Is Nutrition Skin-Deep?

Is Nutrition Skin-Deep?

Is nutrition skin-deep?

In some ways, yes. The skin is a valuable part of the produce you eat since it often provides a substantial amount of fiber and nutrients not found in the flesh. If that weren’t enough, the peel offers plant chemicals we collectively call “phytochemicals” that have been shown to go beyond nourishment by acting as antioxidants and anti-inflammatory agents. By removing the skin, you not only add to the burden of food waste but toss away essential components that can positively impact your health. With a few notable exceptions, like avocado and banana, most skins and rinds can be eaten when washed or prepared. Even watermelon rind is edible.

Trying to get people to eat watermelon rind can be a hard sell, but nectarines are a different story.

Nectarines sweet, tart flavor makes them an excellent choice for a pie. Besides being tasty, nectarines offer significant health benefits. Unlike their fuzzy cousin, the peach, nectarines have smooth, thin skin that is easy to eat. Eating that skin gives you the benefits of the fiber and phytonutrients that eating the whole fruit offers.

Enter my Raw Nectarine Pie.

Raw pie? You read it right. This pie has a nut-based crust and is filled with fresh nectarines. Keeping it raw means you don’t need to fire up the oven, and heat-sensitive nutrients like vitamins C and E are preserved. You’re probably aware that vitamin C is vital for immunity, but so is vitamin E. Many Americans don’t get enough of this fat-soluble vitamin in their diets. We require vitamin E for our immune system to ward off harmful pathogens, such as certain bacteria and viruses. Eating a diet rich in plant foods can ensure that you get enough vitamin E and other nutrients crucial to health. Foods rich in vitamin E include nuts and seeds, avocado, and wheat germ oil. The recipe calls for pecans, but you can use a mix of nuts and seeds you prefer. Hazelnuts (filberts), almonds, and Brazil nuts are good choices if you want to bolster vitamin E.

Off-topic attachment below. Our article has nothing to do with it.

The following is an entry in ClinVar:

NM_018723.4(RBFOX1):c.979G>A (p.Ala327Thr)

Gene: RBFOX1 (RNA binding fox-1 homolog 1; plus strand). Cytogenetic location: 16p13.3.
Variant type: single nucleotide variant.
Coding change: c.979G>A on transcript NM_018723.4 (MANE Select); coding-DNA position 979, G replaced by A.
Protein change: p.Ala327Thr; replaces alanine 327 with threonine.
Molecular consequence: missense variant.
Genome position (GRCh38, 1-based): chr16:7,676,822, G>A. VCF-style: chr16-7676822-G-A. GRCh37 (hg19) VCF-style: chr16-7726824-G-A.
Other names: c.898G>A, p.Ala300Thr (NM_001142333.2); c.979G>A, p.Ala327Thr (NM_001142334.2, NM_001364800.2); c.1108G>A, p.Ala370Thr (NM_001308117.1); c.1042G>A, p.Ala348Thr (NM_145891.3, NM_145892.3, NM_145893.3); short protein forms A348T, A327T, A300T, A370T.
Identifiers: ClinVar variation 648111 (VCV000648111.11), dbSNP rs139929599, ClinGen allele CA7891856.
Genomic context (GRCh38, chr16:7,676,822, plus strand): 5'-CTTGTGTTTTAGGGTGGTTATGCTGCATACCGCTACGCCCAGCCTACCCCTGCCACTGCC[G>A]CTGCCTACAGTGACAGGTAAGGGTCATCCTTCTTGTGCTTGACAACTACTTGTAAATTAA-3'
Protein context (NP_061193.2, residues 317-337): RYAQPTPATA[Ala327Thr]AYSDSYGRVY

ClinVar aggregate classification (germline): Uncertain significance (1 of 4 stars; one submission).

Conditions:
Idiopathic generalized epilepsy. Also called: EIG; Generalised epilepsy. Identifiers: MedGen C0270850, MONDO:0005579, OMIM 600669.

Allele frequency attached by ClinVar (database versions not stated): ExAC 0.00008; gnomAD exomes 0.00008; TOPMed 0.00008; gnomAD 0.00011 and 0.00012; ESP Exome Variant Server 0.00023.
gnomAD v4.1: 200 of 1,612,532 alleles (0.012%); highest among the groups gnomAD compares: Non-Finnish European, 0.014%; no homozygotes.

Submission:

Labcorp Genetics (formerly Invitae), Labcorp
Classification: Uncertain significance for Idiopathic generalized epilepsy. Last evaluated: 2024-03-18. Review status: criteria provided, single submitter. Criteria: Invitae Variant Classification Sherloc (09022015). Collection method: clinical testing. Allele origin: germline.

You’ll notice the recipe calls for the skins on the nectarines, which, in addition to the nuts and dates in the crust, gives a boost to the fiber content and those lovely phytochemicals that reside in, and just under, the skin. Fiber is critical for gut health and has a role in sustainable weight loss. Each serving of this pie gives you 10 grams.

Does this mean I should eat a raw food diet?

Ideally, your diet will include a combination of raw and cooked foods. Research indicates that some nutrients are better digested and absorbed from foods that have been cooked. In contrast, others are damaged by heat or light, and it’s optimal to get them from fresh, uncooked foods. I recommend trying this recipe when nectarines are in season, ranging from July until as late as October.

Before they go out of season, here’s the recipe:

Kristin’s Raw Nectarine Pie


1 cup Pitted Dates (soaked for 1 hour and drained)

1 1/2 cups Pecans (or nuts of choice)

1 cup Unsweetened Coconut Flakes

8 Nectarines (unpeeled, thinly sliced)

2 tsps Cinnamon (or to taste)

1 tbsp Maple Syrup


Make your pie crust by combining pecans, coconut flakes, and soaked dates in a food processor. Combine well, press mixture down firmly and evenly into the bottom of a pie plate.

In a large mixing bowl, toss nectarine slices in cinnamon and maple syrup. Organize your nectarines on top of the crust, starting at the outside of the crust and working your way in and around.

Serve the pie cold or room temperature. Enjoy!


Different nuts to try in your crust include hazelnuts (filberts), Brazil nuts, walnuts, almonds, cashews, or a mix of nuts you have on-hand.

Add more flavor and nutritional value by adding more spices. Try ginger, nutmeg, or allspice.

Want to learn more about simple changes you can make to improve your health and wellbeing? Click here to schedule a complimentary discovery call to talk about how I can help you meet your goals.